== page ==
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2019 May Semester
Apr 18, 2019
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Information Select the Course Number to get further detail on the course. Select the desired Schedule Type to find available classes for the course.

ENSC 111 - Introduction to Environmental Science
This course introduces students to the discipline of environmental science. Students are exposed to a variety of environmental science topics through seminars, lectures, assignments and invited presentations. Some field trips may be required.
Credits: 1.000

Levels: Undergraduate
Schedule Types: Lecture, Final Exam

ENSC 150 - Fundamentals of Environmental Engineering
Environmental Engineering is introduced through the application of engineering problem-solving methods and design concepts to contemporary environmental concerns. Topics include physical, chemical, and biological fundamentals; water, soil and air pollution; water and waste water treatment; solid and hazardous waste management; and air pollution control. A tour of a wastewater treatment plant or another similar facility provides context for the lecture material.
Credits: 3.000

Levels: Undergraduate
Schedule Types: Lecture, Self-Directed, Final Exam

ENSC 151 - Engineering Tools
This course provides an introduction to engineering problem solving using common software tools, including spreadsheets, CAD, and GIS software. Case studies provide relevance and serve to bind together many of the topics covered in the course.
Credits: 1.000

Levels: Undergraduate
Schedule Types: Laboratory

ENSC 201 - Weather and Climate
This course explains the fundamental processes of weather and climate, and leads the student toward an understanding of how the atmosphere works and how to interpret the weather. Topics introduced include: atmospheric energy, solar and terrestrial radiation, the "Greenhouse Effect", and climate change, air quality and stratospheric ozone, humidity, clouds, precipitation, storms and weather systems, hurricanes and tornadoes, stability and thunderstorms, wind and atmospheric dynamics, and weather forecasting.
Credits: 0.000 OR 3.000

Levels: Undergraduate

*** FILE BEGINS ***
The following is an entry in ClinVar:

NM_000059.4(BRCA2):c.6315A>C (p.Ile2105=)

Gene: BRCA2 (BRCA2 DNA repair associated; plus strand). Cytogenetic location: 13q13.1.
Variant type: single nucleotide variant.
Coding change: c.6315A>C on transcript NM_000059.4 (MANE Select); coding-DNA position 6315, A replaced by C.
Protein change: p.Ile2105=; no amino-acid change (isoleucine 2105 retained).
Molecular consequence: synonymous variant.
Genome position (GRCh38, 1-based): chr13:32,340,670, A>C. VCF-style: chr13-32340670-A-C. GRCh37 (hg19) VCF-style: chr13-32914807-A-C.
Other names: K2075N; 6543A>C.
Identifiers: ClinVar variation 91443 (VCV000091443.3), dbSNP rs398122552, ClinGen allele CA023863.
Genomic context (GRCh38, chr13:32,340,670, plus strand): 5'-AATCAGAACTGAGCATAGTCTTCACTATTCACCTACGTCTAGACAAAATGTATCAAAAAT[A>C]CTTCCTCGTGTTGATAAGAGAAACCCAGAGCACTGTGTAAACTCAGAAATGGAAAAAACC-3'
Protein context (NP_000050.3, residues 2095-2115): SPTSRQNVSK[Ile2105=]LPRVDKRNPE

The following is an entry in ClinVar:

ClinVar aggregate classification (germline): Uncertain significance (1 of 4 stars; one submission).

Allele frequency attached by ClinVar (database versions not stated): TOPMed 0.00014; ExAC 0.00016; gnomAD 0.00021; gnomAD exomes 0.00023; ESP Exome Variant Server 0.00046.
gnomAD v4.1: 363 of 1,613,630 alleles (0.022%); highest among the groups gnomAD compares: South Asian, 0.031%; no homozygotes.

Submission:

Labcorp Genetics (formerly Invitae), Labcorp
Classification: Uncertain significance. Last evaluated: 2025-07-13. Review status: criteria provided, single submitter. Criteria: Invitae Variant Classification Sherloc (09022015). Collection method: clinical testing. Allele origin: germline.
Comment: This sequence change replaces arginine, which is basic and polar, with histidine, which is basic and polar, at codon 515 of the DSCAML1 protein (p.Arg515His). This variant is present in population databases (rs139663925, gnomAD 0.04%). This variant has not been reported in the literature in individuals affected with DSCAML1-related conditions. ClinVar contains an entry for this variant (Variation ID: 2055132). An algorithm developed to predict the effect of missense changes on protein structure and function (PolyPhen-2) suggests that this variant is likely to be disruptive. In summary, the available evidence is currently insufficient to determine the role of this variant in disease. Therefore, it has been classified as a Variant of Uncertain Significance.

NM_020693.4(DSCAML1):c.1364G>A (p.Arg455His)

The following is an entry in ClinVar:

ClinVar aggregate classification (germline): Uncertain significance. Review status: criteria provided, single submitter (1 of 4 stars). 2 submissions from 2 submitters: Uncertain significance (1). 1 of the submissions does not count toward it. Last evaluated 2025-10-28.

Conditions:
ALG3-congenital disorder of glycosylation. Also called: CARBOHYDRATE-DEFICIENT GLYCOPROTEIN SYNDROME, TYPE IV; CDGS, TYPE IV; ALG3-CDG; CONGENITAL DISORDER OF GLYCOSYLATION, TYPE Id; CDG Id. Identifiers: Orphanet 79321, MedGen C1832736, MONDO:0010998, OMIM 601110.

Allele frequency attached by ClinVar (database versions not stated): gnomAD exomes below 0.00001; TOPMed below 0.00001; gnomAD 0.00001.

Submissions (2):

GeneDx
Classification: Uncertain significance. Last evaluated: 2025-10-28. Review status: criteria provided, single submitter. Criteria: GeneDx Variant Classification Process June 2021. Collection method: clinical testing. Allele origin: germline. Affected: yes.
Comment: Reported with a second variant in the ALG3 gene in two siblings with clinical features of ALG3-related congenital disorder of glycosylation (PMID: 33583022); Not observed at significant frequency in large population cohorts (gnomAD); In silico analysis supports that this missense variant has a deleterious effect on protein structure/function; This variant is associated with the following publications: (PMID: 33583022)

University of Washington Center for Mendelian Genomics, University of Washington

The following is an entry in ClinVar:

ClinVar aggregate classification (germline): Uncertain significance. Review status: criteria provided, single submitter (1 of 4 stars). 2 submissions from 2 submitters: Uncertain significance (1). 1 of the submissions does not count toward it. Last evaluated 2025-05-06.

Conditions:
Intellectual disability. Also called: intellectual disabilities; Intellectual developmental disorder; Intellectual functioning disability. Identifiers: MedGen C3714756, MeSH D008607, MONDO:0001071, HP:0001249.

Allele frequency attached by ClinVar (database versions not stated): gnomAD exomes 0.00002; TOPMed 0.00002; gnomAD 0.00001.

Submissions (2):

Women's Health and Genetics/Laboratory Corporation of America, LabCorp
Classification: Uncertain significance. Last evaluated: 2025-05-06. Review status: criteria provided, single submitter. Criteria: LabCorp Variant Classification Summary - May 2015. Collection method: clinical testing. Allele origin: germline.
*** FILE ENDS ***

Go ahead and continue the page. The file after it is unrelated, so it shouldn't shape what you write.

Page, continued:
Schedule Types: Lecture, Final Exam, Lec/Lab/Tut Combination, Laboratory

ENSC 202 - Introduction to Aquatic Systems
Aquatic systems are central to all areas of life, as well as human endeavors. In addition to being the site of our earliest evolution, aquatic systems are now recognised as fundamental to the regulation of atmospheric gases and to our climate. This course provides a broad overview of the physical, chemical, geological, and biological aspects freshwater and marine systems. Human perspectives focus on the conservation and exploitation of the resources found within and below lakes, rivers and oceans. Introduction to Aquatic Systems will provide a foundation for students wishing to pursue advanced courses in any area of aquatic study.
Credits: 3.000

Levels: Undergraduate
Schedule Types: Lecture, Final Exam

ENSC 204 - Principles and Practices of Planning
History, theory, methods and processes in regional planning; contemporary issues and professional practices.
Credits: 3.000

Levels: Undergraduate
Schedule Types: Lecture, Final Exam, Lec/Lab/Tut Combination, Tutorial

ENSC 250 - Introduction to Environmental Data Analysis
This course introduces the principles and practice of developing computer programs to analyze and visualize environmental data. Topics include input and output of data, formatting data, accessing and using package libraries, writing functions, profiling and documenting code, and developing algorithms for environmental data analysis. Example datasets and problems from the geophysical and environmental sciences provide working examples. This course consists of lectures and labs with an emphasis on the development of practical skills in the lab.
Credits: 0.000 OR 2.000

Levels: Undergraduate
Schedule Types: Lecture, Self-Directed, Final Exam, Laboratory

ENSC 302 - Low Carbon Energy Development
This course provides an overview of low carbon energy sources. The course covers global resources, with a focus on energy development in British Columbia. Topics include environmental, economic and social aspects of nuclear, bioenergy, solar, geothermal, wind, hydro, and ocean energy.
Credits: 3.000

Levels: Undergraduate
Schedule Types: Lecture, Self-Directed, Final Exam

ENSC 303 - Energy Systems and Sustainability
This course provides an overview of where our energy comes from, the services we derive from energy use, such as heat, motion, and light, and the environmental implications of increasing energy demand. Topics include electricity and fuel production, energy demand for buildings, transportation and industry, and the potential of electrification and energy efficiency to reduce energy demand. The course examines future energy scenarios that limit greenhouse gas emissions through both changes in how energy is used and the integration of low-carbon energy sources.
Credits: 3.000

Levels: Undergraduate
Schedule Types: Lecture, Final Exam

ENSC 307 - Introduction to Geochemistry